Remember the Magic 8 Ball toy we used to rely on as kids to predict the future? How would it answer the following questions: (1) Will California’s Proposition 37 pass and (2) If it does, will it actually provide long-term public benefit?
What does Prop 37 do?
The formal name of Prop 37 is The California Right To Know Genetically Engineered Food Act (full text here). If passed in next week’s election, the Act will require clear labeling of genetically modified foods (more commonly referred to as Genetically Modified Organisms or GMOs) sold in California with the following exceptions: organic foods; meat that itself is not genetically modified (including that raised on GMO feed or medicines); alcohol; food served in restaurants; foods used for medical purposes and some processed foods. Prop 37 also prohibits labeling or advertising GMOs as “natural,” and requires that raw agricultural commodities containing GMOs be labeled “Genetically Engineered,” and processed foods containing GMOs be labeled “Partially Produced with Genetic Engineering” or “May Be Partially Produced with Genetic Engineering.”
Will Prop 37 pass?
California voters placed Prop 37 on the ballot with over 950,000 signatures (As of May 2012 there were 17 million registered voters in California). Until recently all polls consistently showed Prop 37 succeeding, though the percentages by which differ widely. On October 1, 2012, an extensive study of Prop 37 — funded by the Willard Sparks Endowment at Oklahoma State University — indicated overwhelming support by 76% of likely California voters. A poll from October 11, 2012, showed Prop 37 passing by a margin of 48% to 40%. It appears money can make a difference as a new poll by the California Business Roundtable and the Pepperdine University School of Public Policy showed 39.1% of likely voters support the measure, while 50.5% oppose the labeling requirement. Undecided voters represented 10.5% of respondents. $43,000,000 has been spent on this ballot initiative thus far.
If Prop 37 passes, will it have any lasting effect?
The Act states, “Commencing July 1, 2014, any food offered for retail sale in California is misbranded if it is or may have been entirely or partially produced with genetic engineering and that fact is not disclosed …” Once it passes, expect its opponents to immediately head to court to prevent it from becoming law. Such a tactic may delay the effective date of the Act, while ironically confirming opposition’s claim that the Act will result in expensive litigation.
Presuming that The Right To Know Act ultimately becomes law, is an onslaught of litigation certain? The Act is enforceable in California Superior Court by any aggrieved person who may seek a temporary or permanent injunction restraining violations of the Act. Plaintiffs do not have to prove the absence of an adequate remedy at law, nor irreparable loss or damage or special individual injury or damages. In less legalese-y words, anyone damaged by the misbranding of GMO food can ask the court to prevent the advertisement and/or sale of such food. So will Prop 37 be just another cash cow for plaintiff’s lawyers, like Prop 65 has become?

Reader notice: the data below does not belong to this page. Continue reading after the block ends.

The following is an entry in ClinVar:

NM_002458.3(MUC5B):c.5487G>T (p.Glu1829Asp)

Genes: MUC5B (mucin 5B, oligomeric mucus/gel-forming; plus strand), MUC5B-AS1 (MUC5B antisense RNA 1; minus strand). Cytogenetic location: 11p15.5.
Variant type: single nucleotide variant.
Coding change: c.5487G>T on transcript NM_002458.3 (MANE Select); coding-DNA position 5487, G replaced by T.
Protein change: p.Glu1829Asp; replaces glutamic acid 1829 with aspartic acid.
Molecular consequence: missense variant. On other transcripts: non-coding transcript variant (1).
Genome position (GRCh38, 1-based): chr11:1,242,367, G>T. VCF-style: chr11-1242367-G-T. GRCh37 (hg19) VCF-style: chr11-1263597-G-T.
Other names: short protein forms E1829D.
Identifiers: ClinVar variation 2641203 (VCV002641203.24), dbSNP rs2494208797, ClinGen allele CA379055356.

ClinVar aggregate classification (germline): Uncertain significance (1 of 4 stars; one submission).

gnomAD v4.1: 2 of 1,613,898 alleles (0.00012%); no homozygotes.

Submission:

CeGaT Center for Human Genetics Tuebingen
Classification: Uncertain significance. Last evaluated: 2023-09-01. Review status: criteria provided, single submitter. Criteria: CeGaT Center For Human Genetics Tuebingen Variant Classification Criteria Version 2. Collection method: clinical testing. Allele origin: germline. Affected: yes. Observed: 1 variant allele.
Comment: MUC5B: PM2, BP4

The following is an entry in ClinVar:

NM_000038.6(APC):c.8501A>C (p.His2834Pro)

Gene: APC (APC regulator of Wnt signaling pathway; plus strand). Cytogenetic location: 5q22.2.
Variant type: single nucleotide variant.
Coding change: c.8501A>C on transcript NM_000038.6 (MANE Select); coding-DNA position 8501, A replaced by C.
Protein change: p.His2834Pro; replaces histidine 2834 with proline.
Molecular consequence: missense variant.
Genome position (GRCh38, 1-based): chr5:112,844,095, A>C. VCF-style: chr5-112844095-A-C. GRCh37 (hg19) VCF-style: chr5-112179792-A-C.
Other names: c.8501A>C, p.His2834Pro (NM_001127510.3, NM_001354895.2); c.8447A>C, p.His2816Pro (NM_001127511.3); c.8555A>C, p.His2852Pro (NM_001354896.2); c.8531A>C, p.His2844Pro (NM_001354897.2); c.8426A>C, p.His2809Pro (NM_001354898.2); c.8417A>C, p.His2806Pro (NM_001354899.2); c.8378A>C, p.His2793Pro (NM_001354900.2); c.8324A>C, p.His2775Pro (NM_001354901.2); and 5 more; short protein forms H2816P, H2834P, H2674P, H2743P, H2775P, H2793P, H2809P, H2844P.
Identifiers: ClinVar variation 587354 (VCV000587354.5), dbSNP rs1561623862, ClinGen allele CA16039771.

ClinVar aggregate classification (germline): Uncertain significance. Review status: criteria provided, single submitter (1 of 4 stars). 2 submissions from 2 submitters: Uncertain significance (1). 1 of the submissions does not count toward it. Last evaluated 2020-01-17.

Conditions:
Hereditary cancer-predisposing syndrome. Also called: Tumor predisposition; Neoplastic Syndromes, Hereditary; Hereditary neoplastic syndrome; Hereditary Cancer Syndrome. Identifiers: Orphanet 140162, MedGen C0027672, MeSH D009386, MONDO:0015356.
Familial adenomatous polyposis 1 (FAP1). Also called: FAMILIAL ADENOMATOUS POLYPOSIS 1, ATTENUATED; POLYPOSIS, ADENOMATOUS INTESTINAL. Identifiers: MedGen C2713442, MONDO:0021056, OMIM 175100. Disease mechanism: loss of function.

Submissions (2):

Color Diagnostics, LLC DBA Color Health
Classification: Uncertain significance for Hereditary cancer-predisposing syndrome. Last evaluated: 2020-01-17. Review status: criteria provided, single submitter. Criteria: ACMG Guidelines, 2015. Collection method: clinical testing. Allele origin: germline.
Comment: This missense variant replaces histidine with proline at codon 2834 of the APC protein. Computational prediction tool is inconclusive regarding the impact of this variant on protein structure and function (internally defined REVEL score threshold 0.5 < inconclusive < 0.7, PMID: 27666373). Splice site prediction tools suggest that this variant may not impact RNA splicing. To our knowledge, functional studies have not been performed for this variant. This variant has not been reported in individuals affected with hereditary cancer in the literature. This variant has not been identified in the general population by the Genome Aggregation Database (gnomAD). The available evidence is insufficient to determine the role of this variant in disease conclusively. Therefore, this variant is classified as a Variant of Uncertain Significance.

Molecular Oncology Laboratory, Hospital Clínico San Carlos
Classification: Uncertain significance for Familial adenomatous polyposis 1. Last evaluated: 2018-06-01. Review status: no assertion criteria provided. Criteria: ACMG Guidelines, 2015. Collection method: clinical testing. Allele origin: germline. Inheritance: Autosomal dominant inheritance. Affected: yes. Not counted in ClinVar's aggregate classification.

Prop 65 is the 1985 California voter initiative that became the Safe Drinking Water and Toxic Enforcement Act of 1986, though most people still refer to it as Prop 65. It passed by a huge margin (63%) and requires the State to publish an annually updated list of chemicals known to cause cancer or birth defects or other reproductive harm. This list first was published in 1987 and now includes approximately 800 chemicals. Businesses operating in California are required to notify Californians about significant amounts of listed chemicals in their products or buildings, or that they are releasing into the environment. Specifically, the business must provide a "clear and reasonable" warning before knowingly and intentionally exposing anyone to a listed chemical. Alcohol-consumption warnings are the most well-recognized warning resulting from Proposition 65 … or are they?
Critics bet you don’t even notice those warnings anymore. They argue that Prop 65 has limited benefit unless you’re a law firm or litigant (in which case, Prop 65 has been a well of good fortune). Since individuals acting in the public interest are entitled to enforce the law, several private suits were filed and then settled for significant fee awards to plaintiff’s attorneys while providing no environmental benefit for Californians. This abuse of the legal system forced enactment of a regulation requiring the CA Attorney General to approve all pre-trial Prop 65 settlements.
Prop 37 includes some protections to prevent similar “shakedown lawsuits.” It requires would-be plaintiffs to give defendants an opportunity to fix their labeling before any class action suit can be filed. Additionally, penalties from violations of Prop 37 go to the state, not to plaintiffs or their lawyers. The Act does give the court discretion to award attorneys’ fees and costs, and that is likely to be the determining factor in how much litigation actually gets generated under the Act. Frequent attorneys’ fee awards will result in frequent lawsuits, and conversely. So at this point, it’s really a game of wait and see.